July 02, 2019
Helping each other is the human way – people cannot see another person in distress without wanting to help them find their way and mend their broken heart. The people in the following funny fictitious story really tried, too!
When I went to lunch today, I noticed an old man sitting on a park bench, sobbing his eyes out. I stopped and asked him what was wrong.
He told me:
"I have a stunning 22-year-old wife at home. She rubs my back every morning and then gets up and makes me pancakes, sausage, sliced fruit, and freshly ground coffee."
I asked him, "Well, then why are you crying?"
Man on park bench. | Source: Pixabay
He added, "She makes me homemade soup for lunch and bakes my favorite biscuits, cleans the house and then watches sports TV with me for the rest of the afternoon."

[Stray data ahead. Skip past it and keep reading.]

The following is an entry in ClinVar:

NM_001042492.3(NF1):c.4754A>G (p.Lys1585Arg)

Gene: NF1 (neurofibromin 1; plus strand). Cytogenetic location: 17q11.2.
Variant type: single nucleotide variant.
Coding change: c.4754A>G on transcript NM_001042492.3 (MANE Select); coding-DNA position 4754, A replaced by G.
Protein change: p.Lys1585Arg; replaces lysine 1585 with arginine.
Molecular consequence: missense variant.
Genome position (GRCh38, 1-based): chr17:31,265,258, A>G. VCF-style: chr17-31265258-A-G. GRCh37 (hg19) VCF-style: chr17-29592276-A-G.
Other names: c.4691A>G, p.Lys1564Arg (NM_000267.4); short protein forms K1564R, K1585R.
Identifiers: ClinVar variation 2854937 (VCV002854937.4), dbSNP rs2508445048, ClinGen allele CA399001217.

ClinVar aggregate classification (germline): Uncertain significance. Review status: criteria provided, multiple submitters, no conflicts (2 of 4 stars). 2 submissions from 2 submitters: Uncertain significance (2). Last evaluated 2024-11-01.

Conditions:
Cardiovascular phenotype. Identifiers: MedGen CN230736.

The man started sobbing even louder.
"But, why are you crying about all of that?"
He continued, "For dinner, she makes me a gourmet meal with wine and my favorite dessert. My eyes are failing so she reads to me, and then we cuddle until the small hours."
Tiring of his sob story that sounded more like he was showing off, I asked, "If she's that wonderful, why in the world would you be crying?"
Woman reading a book. | Source: Pixabay
He replied, heartbroken:
"I can't remember where I live."
Shame, that poor old man. His story is so sad, it's actually funny. Remember to share it with your friends.
Alzheimer's is not funny, however, and David Milch, creator of "NYPD Blue" and "Deadwood" recently spoke about his diagnosis.
A year since receiving the news, the long-time TV producer has begun to understand what the diagnosis means to his life and career within the television industry.
Milch's loss of focus and memory and his unusually short temper were the first signs of Alzheimer's noticed by those around him.
He sadly also divulged that his condition was progressive